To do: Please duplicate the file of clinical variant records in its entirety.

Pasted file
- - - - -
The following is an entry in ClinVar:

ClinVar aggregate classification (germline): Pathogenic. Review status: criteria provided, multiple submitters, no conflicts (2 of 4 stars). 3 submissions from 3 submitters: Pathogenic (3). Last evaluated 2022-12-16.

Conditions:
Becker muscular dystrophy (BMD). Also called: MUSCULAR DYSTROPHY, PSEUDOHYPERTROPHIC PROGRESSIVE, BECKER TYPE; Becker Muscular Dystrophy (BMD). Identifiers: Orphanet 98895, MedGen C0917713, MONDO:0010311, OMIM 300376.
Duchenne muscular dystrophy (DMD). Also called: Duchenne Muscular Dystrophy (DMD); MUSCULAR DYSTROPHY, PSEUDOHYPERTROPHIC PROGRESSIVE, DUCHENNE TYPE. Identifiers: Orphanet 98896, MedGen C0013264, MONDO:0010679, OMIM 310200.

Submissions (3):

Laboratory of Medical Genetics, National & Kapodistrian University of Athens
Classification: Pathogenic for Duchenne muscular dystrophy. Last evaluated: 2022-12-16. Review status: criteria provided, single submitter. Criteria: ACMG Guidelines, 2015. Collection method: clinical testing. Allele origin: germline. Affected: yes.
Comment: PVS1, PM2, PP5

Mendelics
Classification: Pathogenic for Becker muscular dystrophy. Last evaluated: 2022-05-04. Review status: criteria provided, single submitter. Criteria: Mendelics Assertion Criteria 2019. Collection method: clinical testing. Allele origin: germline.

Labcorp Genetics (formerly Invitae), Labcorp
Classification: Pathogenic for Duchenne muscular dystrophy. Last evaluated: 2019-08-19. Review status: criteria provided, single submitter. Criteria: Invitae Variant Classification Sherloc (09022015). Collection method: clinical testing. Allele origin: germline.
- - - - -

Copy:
The following is an entry in ClinVar:

ClinVar aggregate classification (germline): Pathogenic. Review status: criteria provided, multiple submitters, no conflicts (2 of 4 stars). 3 submissions from 3 submitters: Pathogenic (3). Last evaluated 2022-12-16.

Conditions:
Becker muscular dystrophy (BMD). Also called: MUSCULAR DYSTROPHY, PSEUDOHYPERTROPHIC PROGRESSIVE, BECKER TYPE; Becker Muscular Dystrophy (BMD). Identifiers: Orphanet 98895, MedGen C0917713, MONDO:0010311, OMIM 300376.
Duchenne muscular dystrophy (DMD). Also called: Duchenne Muscular Dystrophy (DMD); MUSCULAR DYSTROPHY, PSEUDOHYPERTROPHIC PROGRESSIVE, DUCHENNE TYPE. Identifiers: Orphanet 98896, MedGen C0013264, MONDO:0010679, OMIM 310200.

Submissions (3):

Laboratory of Medical Genetics, National & Kapodistrian University of Athens
Classification: Pathogenic for Duchenne muscular dystrophy. Last evaluated: 2022-12-16. Review status: criteria provided, single submitter. Criteria: ACMG Guidelines, 2015. Collection method: clinical testing. Allele origin: germline. Affected: yes.
Comment: PVS1, PM2, PP5

Mendelics
Classification: Pathogenic for Becker muscular dystrophy. Last evaluated: 2022-05-04. Review status: criteria provided, single submitter. Criteria: Mendelics Assertion Criteria 2019. Collection method: clinical testing. Allele origin: germline.

Labcorp Genetics (formerly Invitae), Labcorp
Classification: Pathogenic for Duchenne muscular dystrophy. Last evaluated: 2019-08-19. Review status: criteria provided, single submitter. Criteria: Invitae Variant Classification Sherloc (09022015). Collection method: clinical testing. Allele origin: germline.